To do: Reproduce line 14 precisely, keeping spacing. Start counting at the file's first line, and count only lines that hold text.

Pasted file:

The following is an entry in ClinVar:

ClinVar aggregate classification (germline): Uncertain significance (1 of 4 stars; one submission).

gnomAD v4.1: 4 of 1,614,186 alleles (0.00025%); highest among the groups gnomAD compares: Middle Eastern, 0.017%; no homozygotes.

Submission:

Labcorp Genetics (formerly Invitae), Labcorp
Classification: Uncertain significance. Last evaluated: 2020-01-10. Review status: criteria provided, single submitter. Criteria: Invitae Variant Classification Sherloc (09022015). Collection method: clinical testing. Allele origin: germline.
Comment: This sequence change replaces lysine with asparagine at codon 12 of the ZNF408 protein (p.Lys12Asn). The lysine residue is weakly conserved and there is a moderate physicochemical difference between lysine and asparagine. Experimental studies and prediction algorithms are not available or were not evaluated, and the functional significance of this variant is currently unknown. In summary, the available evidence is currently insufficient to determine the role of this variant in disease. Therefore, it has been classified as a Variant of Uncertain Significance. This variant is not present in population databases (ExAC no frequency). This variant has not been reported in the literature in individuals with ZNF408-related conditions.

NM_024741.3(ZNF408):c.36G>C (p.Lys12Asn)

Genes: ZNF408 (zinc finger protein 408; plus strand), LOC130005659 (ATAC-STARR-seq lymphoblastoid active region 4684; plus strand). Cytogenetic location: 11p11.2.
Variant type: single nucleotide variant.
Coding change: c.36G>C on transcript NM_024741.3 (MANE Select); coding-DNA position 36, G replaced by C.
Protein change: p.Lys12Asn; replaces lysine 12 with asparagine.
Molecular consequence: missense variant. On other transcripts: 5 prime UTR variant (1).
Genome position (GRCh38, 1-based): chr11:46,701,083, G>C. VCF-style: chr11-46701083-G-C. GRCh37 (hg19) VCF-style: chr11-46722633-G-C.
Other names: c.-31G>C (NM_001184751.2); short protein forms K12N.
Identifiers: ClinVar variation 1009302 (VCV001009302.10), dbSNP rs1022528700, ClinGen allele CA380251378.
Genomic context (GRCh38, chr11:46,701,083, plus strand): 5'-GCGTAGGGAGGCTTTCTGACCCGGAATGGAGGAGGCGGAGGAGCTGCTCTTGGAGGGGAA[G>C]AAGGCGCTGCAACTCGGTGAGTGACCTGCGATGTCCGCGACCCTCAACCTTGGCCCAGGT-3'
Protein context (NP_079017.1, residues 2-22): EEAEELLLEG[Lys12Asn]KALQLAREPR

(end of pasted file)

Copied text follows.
Genome position (GRCh38, 1-based): chr11:46,701,083, G>C. VCF-style: chr11-46701083-G-C. GRCh37 (hg19) VCF-style: chr11-46722633-G-C.